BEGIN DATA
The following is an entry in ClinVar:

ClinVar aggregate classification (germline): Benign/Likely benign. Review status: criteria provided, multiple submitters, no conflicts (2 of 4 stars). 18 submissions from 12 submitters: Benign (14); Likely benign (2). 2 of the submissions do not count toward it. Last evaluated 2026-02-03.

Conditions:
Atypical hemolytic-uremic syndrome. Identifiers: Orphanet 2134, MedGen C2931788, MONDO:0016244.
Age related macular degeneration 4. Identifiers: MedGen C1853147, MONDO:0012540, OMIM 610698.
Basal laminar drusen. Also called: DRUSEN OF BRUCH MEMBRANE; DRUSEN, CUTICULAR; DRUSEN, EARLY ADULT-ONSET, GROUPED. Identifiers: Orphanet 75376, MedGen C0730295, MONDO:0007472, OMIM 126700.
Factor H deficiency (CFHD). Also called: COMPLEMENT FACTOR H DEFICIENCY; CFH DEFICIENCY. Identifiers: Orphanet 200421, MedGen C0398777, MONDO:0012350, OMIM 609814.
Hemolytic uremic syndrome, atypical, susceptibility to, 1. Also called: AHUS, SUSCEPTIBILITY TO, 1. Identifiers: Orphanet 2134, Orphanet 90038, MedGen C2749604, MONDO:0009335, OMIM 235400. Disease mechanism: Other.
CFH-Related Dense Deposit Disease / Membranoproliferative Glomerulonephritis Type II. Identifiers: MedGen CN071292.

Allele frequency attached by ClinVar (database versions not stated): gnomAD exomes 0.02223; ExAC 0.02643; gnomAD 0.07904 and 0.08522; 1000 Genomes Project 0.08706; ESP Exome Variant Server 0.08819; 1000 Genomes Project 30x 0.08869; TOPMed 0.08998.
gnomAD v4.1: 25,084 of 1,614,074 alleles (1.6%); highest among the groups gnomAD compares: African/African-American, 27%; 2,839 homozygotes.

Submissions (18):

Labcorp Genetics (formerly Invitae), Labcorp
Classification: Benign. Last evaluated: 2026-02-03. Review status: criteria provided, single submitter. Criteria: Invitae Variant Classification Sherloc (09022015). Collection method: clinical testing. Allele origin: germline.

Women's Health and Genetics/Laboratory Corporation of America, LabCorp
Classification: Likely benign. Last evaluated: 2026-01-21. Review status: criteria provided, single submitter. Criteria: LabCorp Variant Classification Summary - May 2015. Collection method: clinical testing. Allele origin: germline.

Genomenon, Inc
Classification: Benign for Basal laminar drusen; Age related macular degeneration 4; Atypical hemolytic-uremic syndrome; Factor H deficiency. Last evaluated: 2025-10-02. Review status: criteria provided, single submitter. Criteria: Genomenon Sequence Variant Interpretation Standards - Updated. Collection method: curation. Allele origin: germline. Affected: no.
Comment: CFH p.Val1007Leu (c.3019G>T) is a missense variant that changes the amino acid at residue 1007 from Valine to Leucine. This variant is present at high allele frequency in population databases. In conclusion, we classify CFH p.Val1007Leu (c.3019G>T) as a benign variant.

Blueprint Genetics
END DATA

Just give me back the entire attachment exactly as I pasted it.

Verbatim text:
The following is an entry in ClinVar:

ClinVar aggregate classification (germline): Benign/Likely benign. Review status: criteria provided, multiple submitters, no conflicts (2 of 4 stars). 18 submissions from 12 submitters: Benign (14); Likely benign (2). 2 of the submissions do not count toward it. Last evaluated 2026-02-03.

Conditions:
Atypical hemolytic-uremic syndrome. Identifiers: Orphanet 2134, MedGen C2931788, MONDO:0016244.
Age related macular degeneration 4. Identifiers: MedGen C1853147, MONDO:0012540, OMIM 610698.
Basal laminar drusen. Also called: DRUSEN OF BRUCH MEMBRANE; DRUSEN, CUTICULAR; DRUSEN, EARLY ADULT-ONSET, GROUPED. Identifiers: Orphanet 75376, MedGen C0730295, MONDO:0007472, OMIM 126700.
Factor H deficiency (CFHD). Also called: COMPLEMENT FACTOR H DEFICIENCY; CFH DEFICIENCY. Identifiers: Orphanet 200421, MedGen C0398777, MONDO:0012350, OMIM 609814.
Hemolytic uremic syndrome, atypical, susceptibility to, 1. Also called: AHUS, SUSCEPTIBILITY TO, 1. Identifiers: Orphanet 2134, Orphanet 90038, MedGen C2749604, MONDO:0009335, OMIM 235400. Disease mechanism: Other.
CFH-Related Dense Deposit Disease / Membranoproliferative Glomerulonephritis Type II. Identifiers: MedGen CN071292.

Allele frequency attached by ClinVar (database versions not stated): gnomAD exomes 0.02223; ExAC 0.02643; gnomAD 0.07904 and 0.08522; 1000 Genomes Project 0.08706; ESP Exome Variant Server 0.08819; 1000 Genomes Project 30x 0.08869; TOPMed 0.08998.
gnomAD v4.1: 25,084 of 1,614,074 alleles (1.6%); highest among the groups gnomAD compares: African/African-American, 27%; 2,839 homozygotes.

Submissions (18):

Labcorp Genetics (formerly Invitae), Labcorp
Classification: Benign. Last evaluated: 2026-02-03. Review status: criteria provided, single submitter. Criteria: Invitae Variant Classification Sherloc (09022015). Collection method: clinical testing. Allele origin: germline.

Women's Health and Genetics/Laboratory Corporation of America, LabCorp
Classification: Likely benign. Last evaluated: 2026-01-21. Review status: criteria provided, single submitter. Criteria: LabCorp Variant Classification Summary - May 2015. Collection method: clinical testing. Allele origin: germline.

Genomenon, Inc
Classification: Benign for Basal laminar drusen; Age related macular degeneration 4; Atypical hemolytic-uremic syndrome; Factor H deficiency. Last evaluated: 2025-10-02. Review status: criteria provided, single submitter. Criteria: Genomenon Sequence Variant Interpretation Standards - Updated. Collection method: curation. Allele origin: germline. Affected: no.
Comment: CFH p.Val1007Leu (c.3019G>T) is a missense variant that changes the amino acid at residue 1007 from Valine to Leucine. This variant is present at high allele frequency in population databases. In conclusion, we classify CFH p.Val1007Leu (c.3019G>T) as a benign variant.

Blueprint Genetics